My husband and I live in a quiet, orderly home. It wasn’t always like this – we come from a rowdy, rough-and-tumble, tumultuous, noisy (I could make an essay out of adjectives here) child-filled home life. I have to say that the quiet has been a nice change. Sometimes the best way to appreciate something is to be without it for a while.
This summer I was asked to help out with our church’s Vocational Bible School, or VBS as it’s called. There were more than two hundred children wanting to come for the week, and the church just didn’t have enough volunteers to cover the job.
My husband was helpful. “Hey” he quipped, “You could do this! You already did it every summer when our gang was out of school for the summer months.” Considering that in those days he was at work and didn’t actually experience having the gang home all day, his words were received with less thrill and more chill. True, my summer stretched ahead with little on the agenda now that most volunteer activities were put on hold. And true, I was missing the grand kids…
VBS, as it’s called, is every parent’s dream for those who have to work and don’t have school to rely upon as their caregivers. It’s free. It’s fun and it’s educational in the sense that the book they are learning about happens to be the bible.
The theme of this year’s VBS was “In The Wild.” That kind of explains the week.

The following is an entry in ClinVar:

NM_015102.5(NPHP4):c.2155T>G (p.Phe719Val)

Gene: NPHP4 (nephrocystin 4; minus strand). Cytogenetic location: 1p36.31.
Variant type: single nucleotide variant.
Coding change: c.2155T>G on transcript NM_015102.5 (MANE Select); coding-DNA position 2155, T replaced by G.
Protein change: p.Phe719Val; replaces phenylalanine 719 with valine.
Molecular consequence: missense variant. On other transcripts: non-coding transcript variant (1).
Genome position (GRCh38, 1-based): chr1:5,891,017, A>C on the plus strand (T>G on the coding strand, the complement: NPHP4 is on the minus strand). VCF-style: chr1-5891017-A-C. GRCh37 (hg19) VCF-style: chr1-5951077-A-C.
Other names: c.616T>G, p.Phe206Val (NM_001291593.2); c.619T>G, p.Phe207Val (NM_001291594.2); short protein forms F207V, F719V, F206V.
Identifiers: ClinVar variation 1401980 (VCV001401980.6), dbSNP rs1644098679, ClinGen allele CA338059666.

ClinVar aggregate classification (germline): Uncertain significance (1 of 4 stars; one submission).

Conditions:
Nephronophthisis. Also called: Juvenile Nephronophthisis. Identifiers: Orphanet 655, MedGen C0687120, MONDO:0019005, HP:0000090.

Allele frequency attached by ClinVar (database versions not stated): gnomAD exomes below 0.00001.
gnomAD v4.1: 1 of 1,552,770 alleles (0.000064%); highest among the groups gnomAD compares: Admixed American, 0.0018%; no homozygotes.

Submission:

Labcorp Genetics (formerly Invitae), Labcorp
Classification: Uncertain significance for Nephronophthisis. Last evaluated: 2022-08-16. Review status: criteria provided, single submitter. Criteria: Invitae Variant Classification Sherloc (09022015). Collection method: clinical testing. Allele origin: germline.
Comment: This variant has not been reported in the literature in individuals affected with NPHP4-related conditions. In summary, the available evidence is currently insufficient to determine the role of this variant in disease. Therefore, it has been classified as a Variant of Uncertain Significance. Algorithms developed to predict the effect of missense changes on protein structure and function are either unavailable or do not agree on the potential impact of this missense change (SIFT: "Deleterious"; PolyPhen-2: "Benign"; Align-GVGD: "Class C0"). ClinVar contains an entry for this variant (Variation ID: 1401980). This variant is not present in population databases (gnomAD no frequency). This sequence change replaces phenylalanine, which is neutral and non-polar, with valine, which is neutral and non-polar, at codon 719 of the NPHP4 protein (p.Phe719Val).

I had forgotten how loud 229 excited children age five to thirteen in a limited space can be. Church really is where miracles happen because the chap in charge managed to quiet the group by rhythmically clapping his hands. The kids rhythmically clapped back. Silent expectation ensued. Why didn’t I know about this when my kids were (rhythmically) bouncing off our walls? I could have clapped a little ditty to quiet the cacophony! I could have put on tap shoes and danced to the wonderful rhythm of the Sponge Bob Square Pants theme and brought awestruck silence to the scene!
These VBS children came to learn through stories, verses and songs. I learned them too. I couldn’t get the songs out of my head.
They were there for the snacks. I was there for the twenty minutes of quiet at snack time.
They were there for the crafts. I was there to clean the glue out of their hair.
They were there to have fun. I was there to discover how transformative laughter can be, and that being surrounded with off-the-wall energy could be fun if I went with the flow, and stopped trying to maintain control.
They came to discover new thoughts and ideas for their lives. They left me somehow connected, dusted off and uplifted, with a spring in my step as I headed back to my orderly home.